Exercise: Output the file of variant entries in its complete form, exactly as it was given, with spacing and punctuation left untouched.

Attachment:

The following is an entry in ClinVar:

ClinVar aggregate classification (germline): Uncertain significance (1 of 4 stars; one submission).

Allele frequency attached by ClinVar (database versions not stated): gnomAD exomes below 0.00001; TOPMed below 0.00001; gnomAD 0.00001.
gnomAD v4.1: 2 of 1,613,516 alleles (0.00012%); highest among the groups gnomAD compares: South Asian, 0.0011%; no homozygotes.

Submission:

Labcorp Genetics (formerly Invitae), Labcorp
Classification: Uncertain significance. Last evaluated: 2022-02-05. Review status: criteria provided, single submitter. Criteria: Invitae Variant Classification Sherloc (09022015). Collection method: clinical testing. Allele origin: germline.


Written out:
The following is an entry in ClinVar:

ClinVar aggregate classification (germline): Uncertain significance (1 of 4 stars; one submission).

Allele frequency attached by ClinVar (database versions not stated): gnomAD exomes below 0.00001; TOPMed below 0.00001; gnomAD 0.00001.
gnomAD v4.1: 2 of 1,613,516 alleles (0.00012%); highest among the groups gnomAD compares: South Asian, 0.0011%; no homozygotes.

Submission:

Labcorp Genetics (formerly Invitae), Labcorp
Classification: Uncertain significance. Last evaluated: 2022-02-05. Review status: criteria provided, single submitter. Criteria: Invitae Variant Classification Sherloc (09022015). Collection method: clinical testing. Allele origin: germline.